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alder cones and oak leaves

Aquaticloch

Active Member
Messages
107
Location
Canada eh
hello everyone, I recently collected upwards of 1000 alder cones. Is there a specific method of usage and drying? how often do I change them etc, also would maple leaves be considered safe for my aquaria? thanks
 

MacZ

Well-Known Member
Messages
1,207
Location
Germany
Cones: Air drying. I rarely collect them myself as the quality of the few trees in reach is rather mediocre. But when I do, I spread them on a colth and let them dry.
You only collected the the old ones, right? No newly grown ones? Here they are starting to grow new cones right now. Best time to collect is late December, early January.
For use: Neither put them straight in, nor in the filter. They take ages to rot completely to mulm, so adding some is ok, but otherwise they start to build up too much. Either put them in a filter bag somewhere in the back of the tank, or I extrect the good stuff by soaking them in RO water over night. For my tank and the preferred tint and pH I use 2 per 5 liters net volume.

Maple leaves are safe, but tend to rot extremely quickly. Just for conmparison: IALs take a month or two to be down to the skeleton, Oak still 3-4 weeks, maple is gone within 2 weeks tops.
 
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Ben Rhau

Apisto Club
Messages
346
Location
San Francisco
Definitely agree with MacZ to only use the dead alder cones.

For dosage, it may just be a matter of aesthetic preference. Through trial and error, you'll learn the correct amount to tint the water to the degree you want. For every 30% water change, I tend to add about 2 alder cones to my 10g, 3 to my 15g and 5 to my 20g, give or take (since they vary a lot on size). It's true that they will accumulate, but if I feel it's too much I just take some out the next time I clean the tank.

For leaves: I use a lot of different kinds of leaves, and found that the ones that decay more quickly tend to acidify the water more quickly. I think it may just be that thickness and waxiness of the leaves determines how quickly they break down. But it's the decomposition that generates the humid acid. Magnolia leaves, for example, decay very slowly but don't acidify the water quickly compared to IAL or oak. But they are useful for structure.
 

Aquaticloch

Active Member
Messages
107
Location
Canada eh
the cones i collected were almost black in colour and on the ground, is that what you mean by dead?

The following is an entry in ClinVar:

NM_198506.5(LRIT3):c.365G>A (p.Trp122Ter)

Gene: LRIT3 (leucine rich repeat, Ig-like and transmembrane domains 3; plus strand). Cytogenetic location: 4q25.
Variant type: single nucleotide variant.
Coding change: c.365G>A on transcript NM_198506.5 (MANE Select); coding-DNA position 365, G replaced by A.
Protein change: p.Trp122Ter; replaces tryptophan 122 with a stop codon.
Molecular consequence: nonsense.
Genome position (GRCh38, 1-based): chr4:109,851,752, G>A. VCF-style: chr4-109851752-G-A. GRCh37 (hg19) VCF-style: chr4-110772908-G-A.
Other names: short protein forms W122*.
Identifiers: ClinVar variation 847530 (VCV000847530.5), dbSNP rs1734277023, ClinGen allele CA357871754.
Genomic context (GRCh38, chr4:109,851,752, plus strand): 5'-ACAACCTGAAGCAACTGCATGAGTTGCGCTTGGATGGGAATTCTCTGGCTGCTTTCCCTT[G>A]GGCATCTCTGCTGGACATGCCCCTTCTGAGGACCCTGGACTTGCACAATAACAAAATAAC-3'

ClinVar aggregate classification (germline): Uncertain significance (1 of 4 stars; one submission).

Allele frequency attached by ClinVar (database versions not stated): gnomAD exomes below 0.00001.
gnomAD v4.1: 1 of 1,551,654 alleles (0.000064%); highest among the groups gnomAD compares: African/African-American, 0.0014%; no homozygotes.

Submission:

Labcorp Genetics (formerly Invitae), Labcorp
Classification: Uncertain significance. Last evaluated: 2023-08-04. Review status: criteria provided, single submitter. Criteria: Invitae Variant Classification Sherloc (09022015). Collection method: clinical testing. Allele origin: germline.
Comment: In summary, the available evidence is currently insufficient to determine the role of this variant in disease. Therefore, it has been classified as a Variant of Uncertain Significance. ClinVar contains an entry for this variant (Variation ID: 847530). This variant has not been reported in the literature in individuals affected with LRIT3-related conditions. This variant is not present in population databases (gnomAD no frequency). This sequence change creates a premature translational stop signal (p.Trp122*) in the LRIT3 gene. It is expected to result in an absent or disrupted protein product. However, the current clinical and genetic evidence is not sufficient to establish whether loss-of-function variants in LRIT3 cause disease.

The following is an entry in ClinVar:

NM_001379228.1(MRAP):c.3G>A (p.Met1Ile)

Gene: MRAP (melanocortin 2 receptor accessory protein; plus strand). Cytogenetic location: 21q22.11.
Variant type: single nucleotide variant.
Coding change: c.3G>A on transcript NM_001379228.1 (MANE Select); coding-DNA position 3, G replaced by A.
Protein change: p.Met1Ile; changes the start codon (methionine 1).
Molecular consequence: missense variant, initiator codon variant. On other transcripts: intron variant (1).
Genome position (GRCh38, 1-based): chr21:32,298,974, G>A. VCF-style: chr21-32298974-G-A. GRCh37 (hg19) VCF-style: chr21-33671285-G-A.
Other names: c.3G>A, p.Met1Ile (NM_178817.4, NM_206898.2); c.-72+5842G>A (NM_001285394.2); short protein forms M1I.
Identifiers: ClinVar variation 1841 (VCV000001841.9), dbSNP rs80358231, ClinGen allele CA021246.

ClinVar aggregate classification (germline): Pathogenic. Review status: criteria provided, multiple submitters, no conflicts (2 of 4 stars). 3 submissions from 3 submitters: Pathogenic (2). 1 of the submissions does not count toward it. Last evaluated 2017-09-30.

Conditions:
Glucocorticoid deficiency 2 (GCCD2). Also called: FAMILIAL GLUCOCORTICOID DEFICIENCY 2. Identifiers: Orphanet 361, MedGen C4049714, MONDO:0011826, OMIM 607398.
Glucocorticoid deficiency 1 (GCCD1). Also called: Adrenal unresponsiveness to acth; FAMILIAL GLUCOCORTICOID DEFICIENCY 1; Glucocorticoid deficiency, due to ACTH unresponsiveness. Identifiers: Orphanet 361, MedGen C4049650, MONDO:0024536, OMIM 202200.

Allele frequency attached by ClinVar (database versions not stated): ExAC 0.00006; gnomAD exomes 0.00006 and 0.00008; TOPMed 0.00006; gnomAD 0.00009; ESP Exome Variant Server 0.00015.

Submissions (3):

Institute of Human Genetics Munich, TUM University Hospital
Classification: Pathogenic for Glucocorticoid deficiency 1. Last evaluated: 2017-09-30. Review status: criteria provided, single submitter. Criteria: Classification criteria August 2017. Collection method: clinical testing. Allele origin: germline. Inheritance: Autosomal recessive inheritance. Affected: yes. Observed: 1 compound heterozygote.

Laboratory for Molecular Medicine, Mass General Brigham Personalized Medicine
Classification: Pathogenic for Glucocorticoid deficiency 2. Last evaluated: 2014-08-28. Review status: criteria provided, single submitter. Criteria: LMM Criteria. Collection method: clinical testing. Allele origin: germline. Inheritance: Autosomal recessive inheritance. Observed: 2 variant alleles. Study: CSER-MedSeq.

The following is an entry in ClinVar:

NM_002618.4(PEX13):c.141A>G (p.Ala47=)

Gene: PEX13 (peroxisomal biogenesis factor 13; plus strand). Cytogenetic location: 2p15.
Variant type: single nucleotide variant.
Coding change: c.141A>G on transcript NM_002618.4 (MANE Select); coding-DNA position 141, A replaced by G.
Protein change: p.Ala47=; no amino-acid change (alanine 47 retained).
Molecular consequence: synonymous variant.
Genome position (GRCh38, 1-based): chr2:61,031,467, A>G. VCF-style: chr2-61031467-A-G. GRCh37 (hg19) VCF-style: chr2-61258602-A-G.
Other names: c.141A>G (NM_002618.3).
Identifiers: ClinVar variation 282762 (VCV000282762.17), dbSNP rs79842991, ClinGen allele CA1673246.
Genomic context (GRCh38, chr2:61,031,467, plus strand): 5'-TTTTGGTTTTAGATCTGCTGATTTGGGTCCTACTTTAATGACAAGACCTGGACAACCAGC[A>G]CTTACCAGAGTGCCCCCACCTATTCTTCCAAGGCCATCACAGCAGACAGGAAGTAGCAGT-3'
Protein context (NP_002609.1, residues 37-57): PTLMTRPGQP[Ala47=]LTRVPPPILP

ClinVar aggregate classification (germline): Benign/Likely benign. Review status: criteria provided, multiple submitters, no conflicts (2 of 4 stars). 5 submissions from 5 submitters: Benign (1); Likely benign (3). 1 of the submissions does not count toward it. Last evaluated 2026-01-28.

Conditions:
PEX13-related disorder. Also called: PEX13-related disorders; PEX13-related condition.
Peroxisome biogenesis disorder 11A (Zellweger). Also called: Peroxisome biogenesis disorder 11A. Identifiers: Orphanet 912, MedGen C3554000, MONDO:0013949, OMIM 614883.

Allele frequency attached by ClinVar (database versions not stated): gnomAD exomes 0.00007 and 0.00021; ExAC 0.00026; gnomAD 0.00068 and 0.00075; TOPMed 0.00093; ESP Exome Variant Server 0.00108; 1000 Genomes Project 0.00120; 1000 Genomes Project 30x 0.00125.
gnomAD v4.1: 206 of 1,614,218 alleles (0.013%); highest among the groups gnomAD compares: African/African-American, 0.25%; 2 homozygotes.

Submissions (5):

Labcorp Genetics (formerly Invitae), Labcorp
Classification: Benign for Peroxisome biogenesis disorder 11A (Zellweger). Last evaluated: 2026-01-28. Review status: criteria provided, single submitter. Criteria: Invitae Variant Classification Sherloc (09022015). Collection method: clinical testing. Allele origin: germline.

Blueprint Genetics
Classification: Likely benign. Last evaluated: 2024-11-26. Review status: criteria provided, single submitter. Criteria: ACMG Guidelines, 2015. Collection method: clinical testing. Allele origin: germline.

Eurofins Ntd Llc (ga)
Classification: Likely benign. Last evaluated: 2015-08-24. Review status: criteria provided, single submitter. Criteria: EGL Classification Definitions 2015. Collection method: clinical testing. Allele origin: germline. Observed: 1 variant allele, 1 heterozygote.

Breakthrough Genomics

F5945F43 83B9 40D6 8C79 2A406F6DCB00 1 105 c
 

dw1305

Well-Known Member
5 Year Member
Messages
2,517
Location
Wiltshire UK

jordanstrango

New Member
Messages
6
I personally hate leaves after they clogged up my intake. I switched to fluval peat pellets in a mesh bag in the filter and it's far more effective at lowering pH without the brown water and the rotting mess. I have a lot of driftwood too.

Here is the article, it brings up peat several paragraphs into it:

 
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Bowluvr

Member
Messages
33
Location
North Carolina
hello everyone, I recently collected upwards of 1000 alder cones. Is there a specific method of usage and drying? how often do I change them etc, also would maple leaves be considered safe for my aquaria? thanks
I use alder cones, but I collect them already completely dry on the tree. I just store them in a large zip-lock type bag. I mainly use them for hatching fry, and I remove the cone as soon as I see wrigglers, mainly because it's no longer needed to get help the eggs hatch. The few times I have placed one or two in a tank, I've just left them. They take a long time to break down. I have had poor luck with immature cones, and ONLY use fully mature, dried-on-the-tree cones in my fish room. The dry ones don't get moldy, and they do a great job at releasing tannins without fouling the small volumes of water that I have in hatching containers. I also have used well-dried oak leaves (again, I collect my own from pesticide-free areas) with success. They take longer to break down than Indian Almond leaves, and discolor the water less, too. I let them break down in the tank, and siphon up the detritus if/when it starts to build up. I don't tend to use a lot of leaves at any one time, but I know others do. I don't use maple leaves since I have oak and a decent stash of IAL. I don't do anything special to dry them. I collect them dry and store them until I need to use them. They keep for a long time in a simple zip-lock type bag. Like, several years if kept dry and sealed up.
 

ARK93

Member
Messages
35
Location
East Yorkshire - England - UK